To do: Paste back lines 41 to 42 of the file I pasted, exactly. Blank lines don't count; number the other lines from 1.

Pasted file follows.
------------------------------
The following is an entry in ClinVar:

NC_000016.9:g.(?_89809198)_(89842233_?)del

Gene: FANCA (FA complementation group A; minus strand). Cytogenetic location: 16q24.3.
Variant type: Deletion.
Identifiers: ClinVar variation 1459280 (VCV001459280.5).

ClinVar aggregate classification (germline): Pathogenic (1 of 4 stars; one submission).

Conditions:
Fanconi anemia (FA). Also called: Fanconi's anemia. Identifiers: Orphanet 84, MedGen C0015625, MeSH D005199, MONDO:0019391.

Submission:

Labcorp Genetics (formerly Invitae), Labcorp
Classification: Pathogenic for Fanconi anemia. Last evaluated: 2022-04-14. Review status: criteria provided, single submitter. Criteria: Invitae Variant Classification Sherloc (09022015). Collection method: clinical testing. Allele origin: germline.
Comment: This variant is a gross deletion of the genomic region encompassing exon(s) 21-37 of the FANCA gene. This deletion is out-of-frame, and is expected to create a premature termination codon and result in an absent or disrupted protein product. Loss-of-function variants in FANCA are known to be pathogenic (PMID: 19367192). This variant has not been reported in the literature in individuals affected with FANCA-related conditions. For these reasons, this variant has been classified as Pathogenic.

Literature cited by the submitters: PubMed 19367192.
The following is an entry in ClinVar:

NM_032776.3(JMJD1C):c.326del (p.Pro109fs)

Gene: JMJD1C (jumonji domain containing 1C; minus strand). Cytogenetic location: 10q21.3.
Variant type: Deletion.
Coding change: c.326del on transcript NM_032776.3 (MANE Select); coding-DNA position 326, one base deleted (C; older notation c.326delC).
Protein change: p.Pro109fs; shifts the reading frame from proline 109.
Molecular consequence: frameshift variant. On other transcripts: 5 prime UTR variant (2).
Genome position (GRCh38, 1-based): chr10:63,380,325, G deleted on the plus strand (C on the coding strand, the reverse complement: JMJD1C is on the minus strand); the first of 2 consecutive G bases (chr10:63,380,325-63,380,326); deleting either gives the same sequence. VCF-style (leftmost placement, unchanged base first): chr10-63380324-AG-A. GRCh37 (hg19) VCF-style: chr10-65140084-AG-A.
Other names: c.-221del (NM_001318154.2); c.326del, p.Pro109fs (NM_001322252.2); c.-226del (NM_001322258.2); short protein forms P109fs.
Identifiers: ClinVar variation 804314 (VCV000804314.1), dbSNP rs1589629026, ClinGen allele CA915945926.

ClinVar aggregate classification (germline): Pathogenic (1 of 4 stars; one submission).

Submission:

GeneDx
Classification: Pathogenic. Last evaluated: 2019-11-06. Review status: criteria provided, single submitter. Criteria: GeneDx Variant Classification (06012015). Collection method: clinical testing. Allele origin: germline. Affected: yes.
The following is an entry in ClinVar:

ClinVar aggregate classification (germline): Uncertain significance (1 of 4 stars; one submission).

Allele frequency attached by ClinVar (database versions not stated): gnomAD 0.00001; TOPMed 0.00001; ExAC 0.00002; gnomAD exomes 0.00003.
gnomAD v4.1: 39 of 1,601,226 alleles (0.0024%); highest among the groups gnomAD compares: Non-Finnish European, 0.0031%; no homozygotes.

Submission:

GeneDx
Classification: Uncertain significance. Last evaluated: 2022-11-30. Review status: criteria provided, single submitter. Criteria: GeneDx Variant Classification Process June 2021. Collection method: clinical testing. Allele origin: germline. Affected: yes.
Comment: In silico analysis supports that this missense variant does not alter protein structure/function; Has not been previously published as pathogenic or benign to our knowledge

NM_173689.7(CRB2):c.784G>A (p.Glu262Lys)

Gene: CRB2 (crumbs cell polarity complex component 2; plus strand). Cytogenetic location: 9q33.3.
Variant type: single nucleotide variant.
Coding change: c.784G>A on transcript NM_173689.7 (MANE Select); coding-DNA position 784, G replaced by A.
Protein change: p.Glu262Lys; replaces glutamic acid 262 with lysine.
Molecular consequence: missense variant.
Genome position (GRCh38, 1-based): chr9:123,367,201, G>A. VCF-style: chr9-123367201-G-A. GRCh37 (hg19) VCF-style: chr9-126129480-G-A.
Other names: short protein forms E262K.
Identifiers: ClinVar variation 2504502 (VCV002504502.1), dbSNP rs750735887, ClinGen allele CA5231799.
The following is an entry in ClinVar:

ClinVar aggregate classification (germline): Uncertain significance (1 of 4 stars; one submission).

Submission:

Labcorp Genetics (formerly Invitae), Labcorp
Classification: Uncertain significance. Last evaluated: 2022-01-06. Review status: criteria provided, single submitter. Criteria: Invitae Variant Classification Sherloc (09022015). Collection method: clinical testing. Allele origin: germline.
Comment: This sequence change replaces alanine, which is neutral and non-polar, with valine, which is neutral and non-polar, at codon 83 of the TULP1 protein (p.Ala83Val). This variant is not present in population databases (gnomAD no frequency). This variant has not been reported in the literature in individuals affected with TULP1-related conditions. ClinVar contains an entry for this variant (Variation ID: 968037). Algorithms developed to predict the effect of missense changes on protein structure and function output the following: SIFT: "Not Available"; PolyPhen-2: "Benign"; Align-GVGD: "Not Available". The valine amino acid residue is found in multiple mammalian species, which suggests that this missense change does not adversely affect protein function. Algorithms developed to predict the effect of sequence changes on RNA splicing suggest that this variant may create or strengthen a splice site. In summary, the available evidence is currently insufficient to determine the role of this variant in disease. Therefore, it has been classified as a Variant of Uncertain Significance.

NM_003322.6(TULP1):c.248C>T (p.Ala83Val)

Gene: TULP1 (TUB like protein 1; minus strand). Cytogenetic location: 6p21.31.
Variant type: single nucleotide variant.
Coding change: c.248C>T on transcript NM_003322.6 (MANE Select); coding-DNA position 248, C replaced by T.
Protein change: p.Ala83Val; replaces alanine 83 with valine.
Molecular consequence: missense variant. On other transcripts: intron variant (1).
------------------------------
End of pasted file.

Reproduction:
Molecular consequence: missense variant.
Genome position (GRCh38, 1-based): chr9:123,367,201, G>A. VCF-style: chr9-123367201-G-A. GRCh37 (hg19) VCF-style: chr9-126129480-G-A.